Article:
INVESTIGATING NEPA August 26, 2017
This weekend, I am thinking of my friend Drew Speier, the former WBRE anchor who is now the main anchor and news director of a station in Corpus Christi, Texas. As I write this, he’s likely been up all night, in wall-to-wall coverage of Hurricane Harvey which slammed into the Texas coast. And his photographers and reporters in the field are running on adrenaline and caffeine getting their first look at the damage as the sun rises. There is devastation, there have been deaths, and there will be incredible stories of survival, and stories of foolish risks that people take, i.e. hurricane parties, where people were lucky to survive.
I’ve been there, having covered several hurricanes during my time in Tampa, and in New Bern, NC. And there was a big difference, not in geography but in stage of career. In North Carolina, most of us covering hurricanes were inexperience, and quite frankly, taking risks that might get us the kinds of stories that we could put on tape (the medium in the 80’s), and get us to bigger markets. In Tampa, most photographers and reporters were at their professional destination, and the few that saw network gigs in their future had the hurricane experience to know what chances they could and could not take.
Which brings me back to my friend Drew, who in the relative comfort of a studio has one of the toughest jobs in Texas. The toughest job is supervising field crews not only when the winds howled and put people in the field at risk, but during the aftermath. That’s when tired crews have to avoid hidden hazards that include downed powerlines, frightened animals and reptiles, rusty nails from debris, and countless other dangers. Drew’s most important role will be to manage young reporters and photographers looking to knock their hurricane stories out of the park, and I think his leadership will do just that. Here’s hoping Drew’s crews emerge from the Hurricane Harvey experience safe, tired, and some great work to show for their efforts.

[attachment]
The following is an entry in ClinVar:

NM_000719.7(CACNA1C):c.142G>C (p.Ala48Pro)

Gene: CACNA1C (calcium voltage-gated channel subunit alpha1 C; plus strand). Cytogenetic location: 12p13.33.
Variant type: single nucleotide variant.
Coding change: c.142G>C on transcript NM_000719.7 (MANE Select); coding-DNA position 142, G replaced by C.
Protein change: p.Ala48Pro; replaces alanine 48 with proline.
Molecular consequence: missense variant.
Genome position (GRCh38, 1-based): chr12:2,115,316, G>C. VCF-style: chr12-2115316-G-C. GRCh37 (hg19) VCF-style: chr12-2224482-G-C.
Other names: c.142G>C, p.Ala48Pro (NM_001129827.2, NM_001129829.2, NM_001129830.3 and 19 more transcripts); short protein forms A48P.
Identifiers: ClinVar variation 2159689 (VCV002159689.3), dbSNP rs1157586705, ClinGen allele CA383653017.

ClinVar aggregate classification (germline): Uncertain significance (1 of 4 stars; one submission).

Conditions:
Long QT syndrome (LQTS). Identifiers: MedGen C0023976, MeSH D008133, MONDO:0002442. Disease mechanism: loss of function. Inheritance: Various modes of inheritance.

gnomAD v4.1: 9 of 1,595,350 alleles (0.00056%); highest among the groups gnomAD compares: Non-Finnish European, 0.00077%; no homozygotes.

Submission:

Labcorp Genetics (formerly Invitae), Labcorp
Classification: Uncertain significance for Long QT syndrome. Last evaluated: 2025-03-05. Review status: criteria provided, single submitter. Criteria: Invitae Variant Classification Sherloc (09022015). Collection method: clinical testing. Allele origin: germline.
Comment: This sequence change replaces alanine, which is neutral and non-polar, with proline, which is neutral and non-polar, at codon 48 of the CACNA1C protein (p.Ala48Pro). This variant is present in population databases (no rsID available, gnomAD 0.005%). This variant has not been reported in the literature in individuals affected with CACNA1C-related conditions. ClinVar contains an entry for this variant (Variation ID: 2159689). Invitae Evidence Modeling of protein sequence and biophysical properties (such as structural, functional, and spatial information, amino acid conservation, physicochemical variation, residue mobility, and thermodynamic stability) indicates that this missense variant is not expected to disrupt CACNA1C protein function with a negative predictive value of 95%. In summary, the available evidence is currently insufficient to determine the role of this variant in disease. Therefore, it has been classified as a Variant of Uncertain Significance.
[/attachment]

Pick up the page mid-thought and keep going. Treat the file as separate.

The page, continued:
On another note, Greenville, North Carolina said goodbye to James Rouse, the owner of WOOW radio and other media properties. Mr. Rouse bought his station to give voice to Eastern North Carolina’s African-American community, and was one of the rare broadcasters who put progress over profit. He was also a community leader and a frequent go-to guy for me on news stories when I worked at WCTI-TV in the late 1980’s. The most enlightening conversation I ever had was about Historically Black Colleges as the debate over state funding for these institutions was threatened, as were the existence of these schools when some lawmakers proposed merging these institutions with other non-HBCs. Mr. Rouse pointed out, and evidence showed that African-Americans who graduated from HBC’s were better equipped to handle life after college than their counterparts who attended mainstream state schools. Mr. Rouse also loved to chat about the ups and downs, and quirks of the broadcasting business and loved to laugh. And he was a sage on life’s lessons. Our best conversations took place when he talked and we listened. Here's more by the Greenville Daily Reflector
Me, my mother, and my wife on anniversary night
FYI, I have taken more vacation time this August to celebrate 20-years of marriage with my wife Linda. Two kids, four communities, countless friends, and the best is yet to come. I may not have been on the air as often this summer, but this fall will be different, and I hope you like the investigative work that is still ahead. I’ll have some more on that in my next blog.